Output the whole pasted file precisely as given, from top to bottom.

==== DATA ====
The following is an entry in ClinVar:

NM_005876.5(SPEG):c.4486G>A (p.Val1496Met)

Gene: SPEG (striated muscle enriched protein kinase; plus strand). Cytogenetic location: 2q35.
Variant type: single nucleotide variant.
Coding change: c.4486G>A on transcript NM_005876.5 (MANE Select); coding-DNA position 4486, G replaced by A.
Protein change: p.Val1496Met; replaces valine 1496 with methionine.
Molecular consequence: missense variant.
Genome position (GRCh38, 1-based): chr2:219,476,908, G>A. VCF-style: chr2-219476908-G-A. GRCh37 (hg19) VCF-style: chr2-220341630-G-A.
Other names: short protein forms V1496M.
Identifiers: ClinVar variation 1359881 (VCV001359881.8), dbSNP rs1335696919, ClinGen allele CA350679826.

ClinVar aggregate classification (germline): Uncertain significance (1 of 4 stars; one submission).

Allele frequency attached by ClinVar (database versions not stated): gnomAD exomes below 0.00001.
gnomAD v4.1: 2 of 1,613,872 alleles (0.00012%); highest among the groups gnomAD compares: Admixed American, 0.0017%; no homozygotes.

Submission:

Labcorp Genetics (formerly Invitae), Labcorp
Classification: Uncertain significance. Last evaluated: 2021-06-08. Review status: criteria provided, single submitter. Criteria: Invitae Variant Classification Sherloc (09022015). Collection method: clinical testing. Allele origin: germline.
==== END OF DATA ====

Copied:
The following is an entry in ClinVar:

NM_005876.5(SPEG):c.4486G>A (p.Val1496Met)

Gene: SPEG (striated muscle enriched protein kinase; plus strand). Cytogenetic location: 2q35.
Variant type: single nucleotide variant.
Coding change: c.4486G>A on transcript NM_005876.5 (MANE Select); coding-DNA position 4486, G replaced by A.
Protein change: p.Val1496Met; replaces valine 1496 with methionine.
Molecular consequence: missense variant.
Genome position (GRCh38, 1-based): chr2:219,476,908, G>A. VCF-style: chr2-219476908-G-A. GRCh37 (hg19) VCF-style: chr2-220341630-G-A.
Other names: short protein forms V1496M.
Identifiers: ClinVar variation 1359881 (VCV001359881.8), dbSNP rs1335696919, ClinGen allele CA350679826.

ClinVar aggregate classification (germline): Uncertain significance (1 of 4 stars; one submission).

Allele frequency attached by ClinVar (database versions not stated): gnomAD exomes below 0.00001.
gnomAD v4.1: 2 of 1,613,872 alleles (0.00012%); highest among the groups gnomAD compares: Admixed American, 0.0017%; no homozygotes.

Submission:

Labcorp Genetics (formerly Invitae), Labcorp
Classification: Uncertain significance. Last evaluated: 2021-06-08. Review status: criteria provided, single submitter. Criteria: Invitae Variant Classification Sherloc (09022015). Collection method: clinical testing. Allele origin: germline.